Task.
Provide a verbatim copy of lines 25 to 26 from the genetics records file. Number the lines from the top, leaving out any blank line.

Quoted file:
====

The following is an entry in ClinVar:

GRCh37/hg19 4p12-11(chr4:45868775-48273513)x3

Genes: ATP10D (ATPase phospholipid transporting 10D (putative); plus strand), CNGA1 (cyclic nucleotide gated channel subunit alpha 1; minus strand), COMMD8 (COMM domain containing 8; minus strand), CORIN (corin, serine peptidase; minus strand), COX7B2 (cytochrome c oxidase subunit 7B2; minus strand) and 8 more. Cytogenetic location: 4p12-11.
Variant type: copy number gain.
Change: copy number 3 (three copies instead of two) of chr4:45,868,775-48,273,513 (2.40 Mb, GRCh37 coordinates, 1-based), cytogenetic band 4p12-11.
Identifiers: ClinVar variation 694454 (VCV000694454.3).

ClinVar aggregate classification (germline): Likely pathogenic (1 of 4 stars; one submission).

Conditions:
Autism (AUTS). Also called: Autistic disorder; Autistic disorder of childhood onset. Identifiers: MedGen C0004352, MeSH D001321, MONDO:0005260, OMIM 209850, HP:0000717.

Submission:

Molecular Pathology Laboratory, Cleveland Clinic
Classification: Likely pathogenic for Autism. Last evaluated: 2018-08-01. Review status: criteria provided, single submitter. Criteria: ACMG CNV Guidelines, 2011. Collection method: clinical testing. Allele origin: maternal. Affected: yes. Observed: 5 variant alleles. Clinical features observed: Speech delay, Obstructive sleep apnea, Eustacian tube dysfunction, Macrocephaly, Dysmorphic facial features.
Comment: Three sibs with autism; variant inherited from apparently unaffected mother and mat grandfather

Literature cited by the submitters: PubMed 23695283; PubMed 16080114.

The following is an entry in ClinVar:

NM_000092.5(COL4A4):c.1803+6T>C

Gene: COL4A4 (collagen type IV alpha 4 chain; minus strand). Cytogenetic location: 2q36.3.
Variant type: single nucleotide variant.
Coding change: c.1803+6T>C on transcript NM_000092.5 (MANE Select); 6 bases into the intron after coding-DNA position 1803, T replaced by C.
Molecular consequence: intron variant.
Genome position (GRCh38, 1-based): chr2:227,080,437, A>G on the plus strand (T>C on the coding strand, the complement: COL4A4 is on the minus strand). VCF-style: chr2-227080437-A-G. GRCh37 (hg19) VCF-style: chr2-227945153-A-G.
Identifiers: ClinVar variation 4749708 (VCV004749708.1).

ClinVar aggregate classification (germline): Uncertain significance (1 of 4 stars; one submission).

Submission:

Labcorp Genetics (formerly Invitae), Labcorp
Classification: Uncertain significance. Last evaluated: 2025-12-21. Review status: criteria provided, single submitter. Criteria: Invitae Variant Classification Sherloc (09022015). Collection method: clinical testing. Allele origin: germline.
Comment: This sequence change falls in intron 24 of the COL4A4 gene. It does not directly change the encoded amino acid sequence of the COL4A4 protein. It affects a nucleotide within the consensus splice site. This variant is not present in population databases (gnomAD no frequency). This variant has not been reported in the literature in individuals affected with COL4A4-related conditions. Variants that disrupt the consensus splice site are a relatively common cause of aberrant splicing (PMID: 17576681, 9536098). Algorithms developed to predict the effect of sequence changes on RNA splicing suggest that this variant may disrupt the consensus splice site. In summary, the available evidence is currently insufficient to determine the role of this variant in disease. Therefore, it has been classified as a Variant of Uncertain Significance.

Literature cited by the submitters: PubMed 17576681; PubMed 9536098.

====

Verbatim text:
Labcorp Genetics (formerly Invitae), Labcorp
Classification: Uncertain significance. Last evaluated: 2025-12-21. Review status: criteria provided, single submitter. Criteria: Invitae Variant Classification Sherloc (09022015). Collection method: clinical testing. Allele origin: germline.